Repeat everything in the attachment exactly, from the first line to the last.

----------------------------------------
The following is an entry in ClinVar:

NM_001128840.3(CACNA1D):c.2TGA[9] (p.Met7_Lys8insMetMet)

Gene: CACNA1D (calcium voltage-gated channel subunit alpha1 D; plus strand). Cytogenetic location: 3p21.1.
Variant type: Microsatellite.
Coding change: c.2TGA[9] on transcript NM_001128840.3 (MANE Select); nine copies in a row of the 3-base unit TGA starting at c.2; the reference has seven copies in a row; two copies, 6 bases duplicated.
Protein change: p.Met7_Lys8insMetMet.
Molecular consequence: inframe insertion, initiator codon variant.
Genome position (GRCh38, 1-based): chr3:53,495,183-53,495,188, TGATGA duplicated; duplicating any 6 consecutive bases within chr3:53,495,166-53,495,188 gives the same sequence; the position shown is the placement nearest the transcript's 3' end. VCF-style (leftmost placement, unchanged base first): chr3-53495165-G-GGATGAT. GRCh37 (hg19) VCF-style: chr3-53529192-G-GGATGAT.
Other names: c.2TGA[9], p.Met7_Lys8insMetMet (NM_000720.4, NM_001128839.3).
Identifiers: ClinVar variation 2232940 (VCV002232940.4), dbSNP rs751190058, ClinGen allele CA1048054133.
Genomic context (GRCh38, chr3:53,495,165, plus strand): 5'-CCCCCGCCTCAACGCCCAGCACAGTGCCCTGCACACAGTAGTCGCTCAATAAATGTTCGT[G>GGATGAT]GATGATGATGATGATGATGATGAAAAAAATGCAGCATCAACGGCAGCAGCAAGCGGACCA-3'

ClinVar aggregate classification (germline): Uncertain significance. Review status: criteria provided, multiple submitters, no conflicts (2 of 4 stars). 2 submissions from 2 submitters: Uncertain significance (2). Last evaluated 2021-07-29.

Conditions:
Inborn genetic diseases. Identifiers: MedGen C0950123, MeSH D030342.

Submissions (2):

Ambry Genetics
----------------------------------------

The following is an entry in ClinVar:

NM_001128840.3(CACNA1D):c.2TGA[9] (p.Met7_Lys8insMetMet)

Gene: CACNA1D (calcium voltage-gated channel subunit alpha1 D; plus strand). Cytogenetic location: 3p21.1.
Variant type: Microsatellite.
Coding change: c.2TGA[9] on transcript NM_001128840.3 (MANE Select); nine copies in a row of the 3-base unit TGA starting at c.2; the reference has seven copies in a row; two copies, 6 bases duplicated.
Protein change: p.Met7_Lys8insMetMet.
Molecular consequence: inframe insertion, initiator codon variant.
Genome position (GRCh38, 1-based): chr3:53,495,183-53,495,188, TGATGA duplicated; duplicating any 6 consecutive bases within chr3:53,495,166-53,495,188 gives the same sequence; the position shown is the placement nearest the transcript's 3' end. VCF-style (leftmost placement, unchanged base first): chr3-53495165-G-GGATGAT. GRCh37 (hg19) VCF-style: chr3-53529192-G-GGATGAT.
Other names: c.2TGA[9], p.Met7_Lys8insMetMet (NM_000720.4, NM_001128839.3).
Identifiers: ClinVar variation 2232940 (VCV002232940.4), dbSNP rs751190058, ClinGen allele CA1048054133.
Genomic context (GRCh38, chr3:53,495,165, plus strand): 5'-CCCCCGCCTCAACGCCCAGCACAGTGCCCTGCACACAGTAGTCGCTCAATAAATGTTCGT[G>GGATGAT]GATGATGATGATGATGATGATGAAAAAAATGCAGCATCAACGGCAGCAGCAAGCGGACCA-3'

ClinVar aggregate classification (germline): Uncertain significance. Review status: criteria provided, multiple submitters, no conflicts (2 of 4 stars). 2 submissions from 2 submitters: Uncertain significance (2). Last evaluated 2021-07-29.

Conditions:
Inborn genetic diseases. Identifiers: MedGen C0950123, MeSH D030342.

Submissions (2):

Ambry Genetics